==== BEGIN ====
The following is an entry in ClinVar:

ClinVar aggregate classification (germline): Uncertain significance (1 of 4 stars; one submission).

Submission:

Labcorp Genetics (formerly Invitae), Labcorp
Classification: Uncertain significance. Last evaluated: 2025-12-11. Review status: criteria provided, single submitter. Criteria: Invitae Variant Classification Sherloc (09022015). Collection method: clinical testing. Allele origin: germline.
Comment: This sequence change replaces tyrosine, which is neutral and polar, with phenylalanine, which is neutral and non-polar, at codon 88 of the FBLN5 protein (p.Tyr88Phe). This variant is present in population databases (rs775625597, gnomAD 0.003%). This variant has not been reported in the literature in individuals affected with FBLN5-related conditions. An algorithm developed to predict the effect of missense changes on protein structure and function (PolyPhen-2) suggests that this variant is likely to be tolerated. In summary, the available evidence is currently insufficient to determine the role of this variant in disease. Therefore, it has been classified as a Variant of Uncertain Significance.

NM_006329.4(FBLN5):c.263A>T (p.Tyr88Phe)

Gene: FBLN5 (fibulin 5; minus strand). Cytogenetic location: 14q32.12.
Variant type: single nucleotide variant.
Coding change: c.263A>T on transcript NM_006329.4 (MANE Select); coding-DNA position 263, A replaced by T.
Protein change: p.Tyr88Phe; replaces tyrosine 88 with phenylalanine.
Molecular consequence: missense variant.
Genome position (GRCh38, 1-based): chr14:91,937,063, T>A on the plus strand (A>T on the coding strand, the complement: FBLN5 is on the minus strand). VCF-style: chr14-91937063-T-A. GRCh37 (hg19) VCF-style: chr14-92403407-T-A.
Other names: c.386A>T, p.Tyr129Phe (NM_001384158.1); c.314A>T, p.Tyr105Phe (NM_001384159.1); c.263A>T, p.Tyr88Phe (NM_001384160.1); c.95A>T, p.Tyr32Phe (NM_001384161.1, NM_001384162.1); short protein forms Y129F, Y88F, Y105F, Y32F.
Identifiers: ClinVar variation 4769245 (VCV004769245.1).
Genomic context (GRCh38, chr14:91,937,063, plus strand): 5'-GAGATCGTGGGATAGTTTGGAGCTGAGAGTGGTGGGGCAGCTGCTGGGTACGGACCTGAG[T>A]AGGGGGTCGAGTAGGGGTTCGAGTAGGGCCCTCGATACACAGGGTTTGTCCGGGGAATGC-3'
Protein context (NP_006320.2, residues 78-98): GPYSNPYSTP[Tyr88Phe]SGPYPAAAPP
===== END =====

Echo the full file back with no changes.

The following is an entry in ClinVar:

ClinVar aggregate classification (germline): Uncertain significance (1 of 4 stars; one submission).

Submission:

Labcorp Genetics (formerly Invitae), Labcorp
Classification: Uncertain significance. Last evaluated: 2025-12-11. Review status: criteria provided, single submitter. Criteria: Invitae Variant Classification Sherloc (09022015). Collection method: clinical testing. Allele origin: germline.
Comment: This sequence change replaces tyrosine, which is neutral and polar, with phenylalanine, which is neutral and non-polar, at codon 88 of the FBLN5 protein (p.Tyr88Phe). This variant is present in population databases (rs775625597, gnomAD 0.003%). This variant has not been reported in the literature in individuals affected with FBLN5-related conditions. An algorithm developed to predict the effect of missense changes on protein structure and function (PolyPhen-2) suggests that this variant is likely to be tolerated. In summary, the available evidence is currently insufficient to determine the role of this variant in disease. Therefore, it has been classified as a Variant of Uncertain Significance.

NM_006329.4(FBLN5):c.263A>T (p.Tyr88Phe)

Gene: FBLN5 (fibulin 5; minus strand). Cytogenetic location: 14q32.12.
Variant type: single nucleotide variant.
Coding change: c.263A>T on transcript NM_006329.4 (MANE Select); coding-DNA position 263, A replaced by T.
Protein change: p.Tyr88Phe; replaces tyrosine 88 with phenylalanine.
Molecular consequence: missense variant.
Genome position (GRCh38, 1-based): chr14:91,937,063, T>A on the plus strand (A>T on the coding strand, the complement: FBLN5 is on the minus strand). VCF-style: chr14-91937063-T-A. GRCh37 (hg19) VCF-style: chr14-92403407-T-A.
Other names: c.386A>T, p.Tyr129Phe (NM_001384158.1); c.314A>T, p.Tyr105Phe (NM_001384159.1); c.263A>T, p.Tyr88Phe (NM_001384160.1); c.95A>T, p.Tyr32Phe (NM_001384161.1, NM_001384162.1); short protein forms Y129F, Y88F, Y105F, Y32F.
Identifiers: ClinVar variation 4769245 (VCV004769245.1).
Genomic context (GRCh38, chr14:91,937,063, plus strand): 5'-GAGATCGTGGGATAGTTTGGAGCTGAGAGTGGTGGGGCAGCTGCTGGGTACGGACCTGAG[T>A]AGGGGGTCGAGTAGGGGTTCGAGTAGGGCCCTCGATACACAGGGTTTGTCCGGGGAATGC-3'
Protein context (NP_006320.2, residues 78-98): GPYSNPYSTP[Tyr88Phe]SGPYPAAAPP